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More EMR Data Backups

Posted on April 9, 2010 I Written By

John Lynn is the Founder of the HealthcareScene.com blog network which currently consists of 10 blogs containing over 8000 articles with John having written over 4000 of the articles himself. These EMR and Healthcare IT related articles have been viewed over 16 million times. John also manages Healthcare IT Central and Healthcare IT Today, the leading career Health IT job board and blog. John is co-founder of InfluentialNetworks.com and Physia.com. John is highly involved in social media, and in addition to his blogs can also be found on Twitter: @techguy and @ehrandhit and LinkedIn.

Many of you will remember my post making the case for in house EMR backups versus SaaS EMR backups. It was my first swing at my favorite part of blogging. I personally call it blog sparring. Basically, two (or more) bloggers discussing various viewpoints about a certain issue (I welcome other bloggers to join in).

Well, Lyndsey from Nuesoft brought the President and CEO, Massoud Aibakhsh, in on the fun in a post they called, “Continuing the Discussion…Data Backups: Leave it to the Experts.”

I appreciate Massoud’s response and he does make some interesting points about what is possible when a SaaS EMR vendor does the backups correctly. There’s no doubt that a SaaS EMR provider has more resources available to do a more robust backup, disaster recovery and business continuity plan than a small doctors office with a single server. His points about possible HIPAA breaches are also worthy of serious consideration. However, that kind of avoids a discussion of the points I made about relying on your SaaS EMR vendor to do the backup.

Nuesoft, why don’t you offer your end users a nice single click download of all their patient data which a doctors office could store in a nice HIPAA secured place in their office weekly/monthly or some other reasonable amount of time? Then, you’ll have the best of both worlds for a doctor’s office. They have your enterprise level backup, availability and load balancing and they’ll have a local copy of their data which helps them sleep better at night knowing it’s safely stored away in their office.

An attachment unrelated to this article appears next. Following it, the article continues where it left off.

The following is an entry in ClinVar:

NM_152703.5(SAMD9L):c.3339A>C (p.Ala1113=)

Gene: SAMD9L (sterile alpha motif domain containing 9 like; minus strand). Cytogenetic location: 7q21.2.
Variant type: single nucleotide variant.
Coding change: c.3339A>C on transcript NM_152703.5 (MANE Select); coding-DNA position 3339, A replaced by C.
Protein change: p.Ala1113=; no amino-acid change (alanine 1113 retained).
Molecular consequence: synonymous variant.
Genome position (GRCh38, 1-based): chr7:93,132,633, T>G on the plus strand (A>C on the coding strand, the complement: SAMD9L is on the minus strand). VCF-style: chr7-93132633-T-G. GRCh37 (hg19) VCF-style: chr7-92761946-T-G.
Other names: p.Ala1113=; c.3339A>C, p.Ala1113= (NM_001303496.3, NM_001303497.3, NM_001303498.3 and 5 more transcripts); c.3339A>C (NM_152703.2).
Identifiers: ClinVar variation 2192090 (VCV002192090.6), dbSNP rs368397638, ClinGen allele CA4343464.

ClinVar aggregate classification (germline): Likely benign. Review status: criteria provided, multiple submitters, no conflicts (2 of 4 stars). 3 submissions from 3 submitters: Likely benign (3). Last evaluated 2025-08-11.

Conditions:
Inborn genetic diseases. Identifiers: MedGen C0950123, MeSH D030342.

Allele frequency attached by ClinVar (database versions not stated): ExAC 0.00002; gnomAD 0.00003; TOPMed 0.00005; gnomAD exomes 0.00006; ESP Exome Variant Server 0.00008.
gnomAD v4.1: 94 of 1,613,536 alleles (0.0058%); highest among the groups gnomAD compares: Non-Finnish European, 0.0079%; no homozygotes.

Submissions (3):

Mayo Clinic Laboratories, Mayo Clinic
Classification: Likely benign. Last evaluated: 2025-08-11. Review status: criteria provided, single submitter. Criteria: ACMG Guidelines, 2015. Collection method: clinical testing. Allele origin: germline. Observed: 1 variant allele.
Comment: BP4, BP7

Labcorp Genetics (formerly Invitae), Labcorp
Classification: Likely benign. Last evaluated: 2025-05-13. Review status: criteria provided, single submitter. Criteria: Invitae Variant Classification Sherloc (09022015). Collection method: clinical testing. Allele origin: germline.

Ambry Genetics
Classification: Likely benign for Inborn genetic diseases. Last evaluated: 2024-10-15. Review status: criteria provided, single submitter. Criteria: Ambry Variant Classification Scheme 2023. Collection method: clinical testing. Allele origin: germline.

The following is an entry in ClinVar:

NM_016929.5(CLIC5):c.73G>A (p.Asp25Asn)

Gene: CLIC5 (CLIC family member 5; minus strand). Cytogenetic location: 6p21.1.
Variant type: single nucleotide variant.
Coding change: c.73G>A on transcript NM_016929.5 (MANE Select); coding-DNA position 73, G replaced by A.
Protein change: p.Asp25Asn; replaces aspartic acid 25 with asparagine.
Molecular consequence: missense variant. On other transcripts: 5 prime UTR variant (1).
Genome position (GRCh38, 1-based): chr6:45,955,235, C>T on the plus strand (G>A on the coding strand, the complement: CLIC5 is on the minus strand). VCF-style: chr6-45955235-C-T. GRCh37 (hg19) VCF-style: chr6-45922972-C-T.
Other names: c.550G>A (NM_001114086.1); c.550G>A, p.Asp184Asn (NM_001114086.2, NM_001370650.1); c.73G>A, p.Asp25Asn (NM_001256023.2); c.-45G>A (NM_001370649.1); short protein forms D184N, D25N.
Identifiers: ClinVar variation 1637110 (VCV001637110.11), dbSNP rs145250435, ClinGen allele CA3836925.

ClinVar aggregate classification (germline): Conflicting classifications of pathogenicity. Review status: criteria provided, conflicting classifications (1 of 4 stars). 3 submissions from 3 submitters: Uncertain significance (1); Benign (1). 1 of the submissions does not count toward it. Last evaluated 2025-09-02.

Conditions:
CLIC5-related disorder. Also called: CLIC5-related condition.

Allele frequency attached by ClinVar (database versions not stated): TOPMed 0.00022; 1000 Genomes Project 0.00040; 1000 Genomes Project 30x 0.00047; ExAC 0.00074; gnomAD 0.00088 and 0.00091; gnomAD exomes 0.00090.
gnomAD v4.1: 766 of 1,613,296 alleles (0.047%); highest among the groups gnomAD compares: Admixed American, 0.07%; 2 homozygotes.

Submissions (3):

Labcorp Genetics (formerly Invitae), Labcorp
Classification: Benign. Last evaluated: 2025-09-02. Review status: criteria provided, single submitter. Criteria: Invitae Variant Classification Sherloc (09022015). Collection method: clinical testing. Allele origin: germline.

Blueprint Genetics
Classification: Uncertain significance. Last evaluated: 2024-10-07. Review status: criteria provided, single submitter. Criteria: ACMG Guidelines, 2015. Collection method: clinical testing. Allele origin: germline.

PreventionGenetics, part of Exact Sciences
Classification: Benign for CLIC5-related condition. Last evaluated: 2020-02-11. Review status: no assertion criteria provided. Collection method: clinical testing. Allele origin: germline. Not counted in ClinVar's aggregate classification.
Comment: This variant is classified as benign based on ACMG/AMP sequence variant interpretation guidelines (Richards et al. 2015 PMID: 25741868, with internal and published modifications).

Of course, I’m not really trying to single out Nuesoft. I don’t know ANY SaaS EMR vendor that provides this service and that’s really unfortunate. Who’s going to be the first EMR software company to step up and provide this kind of support to the doctors?

If you’re really brave, you’ll even provide it in a format that they can extract the data themselves should they so desire (say if your company gets bought by someone else). I actually believe I heard of one EMR vendor that does this (client server though). They provide all of the data from their EMR in a nice exportable XML file which could easily be maninipulated.

I’m sure many in the room reading this will say, but what about vendor lock in? Why would I as an EMR vendor make it easy for my users to export their data out of my system? If I do that, they might *gasp* leave for another EMR vendor.

I of course asked the above mentioned EMR vendor about this problem. Their answer was a confident, “there are some that might leave because it’s easy to leave, but so far people have no reason to leave our EMR because they like it so much.” Kind of an interesting concept. Make an EMR that people love so much that they have no reason to change even though the door is open.

Granted, I’m not naive enough to think that some won’t leave. I’ve heard many a horror story of doctors leaving an EMR (for good reason or not) and then realizing that the grass wasn’t greener on the other EMR vendor side. Many of these doctors end up heading right back to their old EMR vendor.

One day a SaaS EMR vendor is going to revolutionize the backup process for their end users and start providing this level of data backup to their users. I know I’d be impressed with a SaaS EMR vendor that had that much faith in their product that they’ll give you a regular export (backup) of all the clinic’s data.

Now, back to some other comments from the Nuesoft post. In it, you asked me, “Do you seriously think banks use some of the services you mentioned to back up financial data?”

Well of course banks don’t use the services I mention to back up their financial data. Although, find me a bank that has 1 banker and 6 employees and I’ll show you a bank that uses the services I mention to backup their data.

At the end of the day. Let me liberally use a quote from the movie Shrek:

Shrek: Backups are like onions.
Donkey: They stink?
Shrek: Yes. no.
Donkey: Oh, they make you cry.
Shrek: No.
Donkey: Oh, you leave them out in the sun, they get all brown, start sproutin little white hairs.
Shrek: NO. Layers. Onions have layers.